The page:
Good practice habits are essential to the progress of any developing musician. Here are a few tips to ensure you are getting the most out of your practice sessions.
Be Goal Oriented
Set specific goals for each of your practice sessions. This allows you to stay focused on the task at hand, make the most out of your time, and avoid aimless practice. A practice goal can be as big or as small as you need it to be. For example; “Play through the entire song at full tempo” or “Play through the first four measures of the piece at half tempo”, are both great practice goals depending on where you are in the learning process.
Chunking is a practice technique in which we break down difficult passages into smaller sections and practice them separately. You can break down phrases into individual measures, and measures into their individual beats. Once you have isolated the troubled spots and practiced them slowly on their own, add them back into the full context of the piece.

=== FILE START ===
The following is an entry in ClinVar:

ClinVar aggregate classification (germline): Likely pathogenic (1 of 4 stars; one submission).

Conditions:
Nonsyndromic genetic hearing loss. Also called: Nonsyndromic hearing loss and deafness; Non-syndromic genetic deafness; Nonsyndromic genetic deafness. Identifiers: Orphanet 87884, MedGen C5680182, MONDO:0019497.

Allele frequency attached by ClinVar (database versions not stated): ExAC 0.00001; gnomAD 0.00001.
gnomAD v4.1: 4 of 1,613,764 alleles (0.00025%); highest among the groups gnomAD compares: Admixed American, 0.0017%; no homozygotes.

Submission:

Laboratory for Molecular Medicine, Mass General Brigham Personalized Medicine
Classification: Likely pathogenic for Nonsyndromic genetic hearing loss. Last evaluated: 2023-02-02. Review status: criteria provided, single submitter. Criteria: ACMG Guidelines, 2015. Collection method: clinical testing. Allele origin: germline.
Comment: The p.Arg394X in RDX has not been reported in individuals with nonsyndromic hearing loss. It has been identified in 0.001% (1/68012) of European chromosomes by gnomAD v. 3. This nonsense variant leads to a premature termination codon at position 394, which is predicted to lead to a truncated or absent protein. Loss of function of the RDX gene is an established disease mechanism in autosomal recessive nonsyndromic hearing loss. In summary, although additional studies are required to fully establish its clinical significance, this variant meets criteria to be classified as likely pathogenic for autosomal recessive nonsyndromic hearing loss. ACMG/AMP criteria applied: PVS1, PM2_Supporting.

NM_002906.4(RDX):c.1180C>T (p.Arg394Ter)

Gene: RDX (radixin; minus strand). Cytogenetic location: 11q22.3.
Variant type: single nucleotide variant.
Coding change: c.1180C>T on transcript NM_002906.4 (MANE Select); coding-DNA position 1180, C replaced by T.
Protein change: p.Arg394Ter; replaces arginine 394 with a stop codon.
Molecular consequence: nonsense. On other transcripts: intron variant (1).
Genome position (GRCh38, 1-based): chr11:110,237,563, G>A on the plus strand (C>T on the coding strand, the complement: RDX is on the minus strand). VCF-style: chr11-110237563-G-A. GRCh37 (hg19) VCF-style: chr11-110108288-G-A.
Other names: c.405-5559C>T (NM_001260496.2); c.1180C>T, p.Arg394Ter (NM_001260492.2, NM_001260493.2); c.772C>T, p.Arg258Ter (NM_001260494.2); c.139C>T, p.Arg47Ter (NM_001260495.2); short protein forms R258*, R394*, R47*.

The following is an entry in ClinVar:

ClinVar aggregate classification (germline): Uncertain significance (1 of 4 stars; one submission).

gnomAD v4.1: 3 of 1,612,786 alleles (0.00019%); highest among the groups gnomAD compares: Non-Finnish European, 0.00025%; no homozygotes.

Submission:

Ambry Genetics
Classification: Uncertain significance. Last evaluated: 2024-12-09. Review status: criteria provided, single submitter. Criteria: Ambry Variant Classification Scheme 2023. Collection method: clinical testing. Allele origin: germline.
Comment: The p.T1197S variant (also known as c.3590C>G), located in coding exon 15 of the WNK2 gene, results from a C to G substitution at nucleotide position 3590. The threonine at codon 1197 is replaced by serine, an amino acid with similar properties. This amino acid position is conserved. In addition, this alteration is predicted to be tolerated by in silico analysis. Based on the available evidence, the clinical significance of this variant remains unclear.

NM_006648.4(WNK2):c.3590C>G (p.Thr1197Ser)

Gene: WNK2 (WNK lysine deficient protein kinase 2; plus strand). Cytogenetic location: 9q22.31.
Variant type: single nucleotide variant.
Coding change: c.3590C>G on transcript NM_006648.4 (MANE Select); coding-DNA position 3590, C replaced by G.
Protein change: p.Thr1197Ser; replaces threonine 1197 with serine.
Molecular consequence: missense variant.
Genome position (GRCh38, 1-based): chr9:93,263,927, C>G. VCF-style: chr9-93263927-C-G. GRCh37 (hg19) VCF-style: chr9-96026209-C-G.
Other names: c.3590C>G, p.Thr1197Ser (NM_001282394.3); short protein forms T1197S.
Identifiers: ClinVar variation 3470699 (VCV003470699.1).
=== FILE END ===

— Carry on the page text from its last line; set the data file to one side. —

Use a metronome
If you are taking music lessons there is no doubt you have heard the importance of using this invaluable tool. Being able to play with good timing is essential to making good music. Whether you are playing solo, or especially in a group, practicing with a metronome will help make the most out of your practice sessions and make you a better musician in the process.
Space out your practice
Practice is most effective when done regularly and consistently. It is better to practice a little every day than to try cramming all of your practice into one session the day before your music lesson. This type of practice (known as Distributed Practice) helps to covert our short term musical memory into long term musical memory, and playing our instrument feel much easier.
Listen to the pros
Begin every practice by listening to at least one professional recording of the music you are about to practice. Use it as an opportunity to help develop your ear and understand how the music should truly sound. Pay close attention to the things that make it a great recording. Try your best to mimic their inflections, style, phrasing, dynamics, timing, and nuances.